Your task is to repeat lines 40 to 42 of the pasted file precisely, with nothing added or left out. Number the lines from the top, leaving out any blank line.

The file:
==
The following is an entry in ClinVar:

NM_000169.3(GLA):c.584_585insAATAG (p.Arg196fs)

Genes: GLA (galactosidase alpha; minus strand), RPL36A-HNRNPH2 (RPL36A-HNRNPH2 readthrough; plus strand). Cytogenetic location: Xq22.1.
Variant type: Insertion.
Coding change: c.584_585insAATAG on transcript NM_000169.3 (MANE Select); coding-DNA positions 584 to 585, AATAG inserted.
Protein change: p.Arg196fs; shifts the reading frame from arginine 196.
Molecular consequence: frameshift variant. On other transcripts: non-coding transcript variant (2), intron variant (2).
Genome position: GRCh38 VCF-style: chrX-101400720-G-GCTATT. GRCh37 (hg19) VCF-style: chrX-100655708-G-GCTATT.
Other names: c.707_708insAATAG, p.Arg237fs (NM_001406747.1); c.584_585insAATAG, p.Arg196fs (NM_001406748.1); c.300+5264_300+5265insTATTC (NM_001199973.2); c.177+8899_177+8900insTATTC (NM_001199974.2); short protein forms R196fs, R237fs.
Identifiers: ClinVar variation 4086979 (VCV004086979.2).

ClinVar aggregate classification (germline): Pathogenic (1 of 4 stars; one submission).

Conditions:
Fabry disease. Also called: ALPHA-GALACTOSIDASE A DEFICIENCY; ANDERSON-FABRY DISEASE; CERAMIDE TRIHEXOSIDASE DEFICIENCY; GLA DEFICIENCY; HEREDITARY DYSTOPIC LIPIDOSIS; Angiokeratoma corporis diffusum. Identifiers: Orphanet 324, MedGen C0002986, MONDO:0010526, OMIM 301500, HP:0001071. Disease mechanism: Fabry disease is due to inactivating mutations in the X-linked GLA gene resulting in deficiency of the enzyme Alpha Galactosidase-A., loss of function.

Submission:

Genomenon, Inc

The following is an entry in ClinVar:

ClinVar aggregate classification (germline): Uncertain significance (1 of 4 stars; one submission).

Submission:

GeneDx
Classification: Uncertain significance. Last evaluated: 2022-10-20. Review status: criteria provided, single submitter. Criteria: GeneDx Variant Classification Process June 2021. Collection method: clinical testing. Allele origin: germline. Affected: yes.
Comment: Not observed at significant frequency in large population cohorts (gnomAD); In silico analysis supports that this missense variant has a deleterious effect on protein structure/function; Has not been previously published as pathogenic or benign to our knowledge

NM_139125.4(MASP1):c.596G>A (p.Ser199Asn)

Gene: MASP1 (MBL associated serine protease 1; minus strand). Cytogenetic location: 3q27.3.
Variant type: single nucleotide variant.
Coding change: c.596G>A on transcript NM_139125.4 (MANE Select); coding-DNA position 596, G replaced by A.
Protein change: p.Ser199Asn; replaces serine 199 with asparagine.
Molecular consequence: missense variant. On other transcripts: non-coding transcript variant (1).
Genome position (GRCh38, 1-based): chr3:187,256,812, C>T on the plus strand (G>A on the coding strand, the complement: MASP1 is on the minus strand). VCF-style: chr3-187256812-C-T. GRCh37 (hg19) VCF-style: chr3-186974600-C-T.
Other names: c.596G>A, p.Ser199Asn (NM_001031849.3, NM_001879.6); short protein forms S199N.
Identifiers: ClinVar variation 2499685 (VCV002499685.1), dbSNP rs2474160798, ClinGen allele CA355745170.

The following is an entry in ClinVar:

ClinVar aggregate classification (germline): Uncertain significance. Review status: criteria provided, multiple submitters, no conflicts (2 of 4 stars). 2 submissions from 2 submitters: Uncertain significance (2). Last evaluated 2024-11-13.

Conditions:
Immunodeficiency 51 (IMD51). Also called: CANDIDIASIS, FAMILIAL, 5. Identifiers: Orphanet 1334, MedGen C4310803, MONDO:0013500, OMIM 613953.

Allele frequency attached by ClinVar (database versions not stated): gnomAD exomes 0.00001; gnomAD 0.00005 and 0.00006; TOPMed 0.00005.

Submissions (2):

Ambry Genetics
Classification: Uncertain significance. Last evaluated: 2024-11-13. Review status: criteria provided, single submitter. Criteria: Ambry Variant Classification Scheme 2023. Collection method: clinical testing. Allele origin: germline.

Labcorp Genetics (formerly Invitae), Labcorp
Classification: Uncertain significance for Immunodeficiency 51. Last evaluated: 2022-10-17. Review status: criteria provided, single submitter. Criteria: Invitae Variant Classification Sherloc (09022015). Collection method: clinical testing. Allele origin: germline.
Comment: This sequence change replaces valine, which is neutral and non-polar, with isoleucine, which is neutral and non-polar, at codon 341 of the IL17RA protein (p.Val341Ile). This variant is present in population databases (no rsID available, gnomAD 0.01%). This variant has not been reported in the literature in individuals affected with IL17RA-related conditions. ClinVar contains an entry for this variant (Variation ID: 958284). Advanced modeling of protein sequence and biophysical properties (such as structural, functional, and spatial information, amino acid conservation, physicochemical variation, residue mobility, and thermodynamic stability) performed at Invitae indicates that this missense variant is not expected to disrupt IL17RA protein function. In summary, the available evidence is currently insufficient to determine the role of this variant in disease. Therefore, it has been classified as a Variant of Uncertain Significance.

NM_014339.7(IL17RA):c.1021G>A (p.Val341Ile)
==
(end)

Classification: Uncertain significance for Immunodeficiency 51. Last evaluated: 2022-10-17. Review status: criteria provided, single submitter. Criteria: Invitae Variant Classification Sherloc (09022015). Collection method: clinical testing. Allele origin: germline.
Comment: This sequence change replaces valine, which is neutral and non-polar, with isoleucine, which is neutral and non-polar, at codon 341 of the IL17RA protein (p.Val341Ile). This variant is present in population databases (no rsID available, gnomAD 0.01%). This variant has not been reported in the literature in individuals affected with IL17RA-related conditions. ClinVar contains an entry for this variant (Variation ID: 958284). Advanced modeling of protein sequence and biophysical properties (such as structural, functional, and spatial information, amino acid conservation, physicochemical variation, residue mobility, and thermodynamic stability) performed at Invitae indicates that this missense variant is not expected to disrupt IL17RA protein function. In summary, the available evidence is currently insufficient to determine the role of this variant in disease. Therefore, it has been classified as a Variant of Uncertain Significance.

NM_014339.7(IL17RA):c.1021G>A (p.Val341Ile)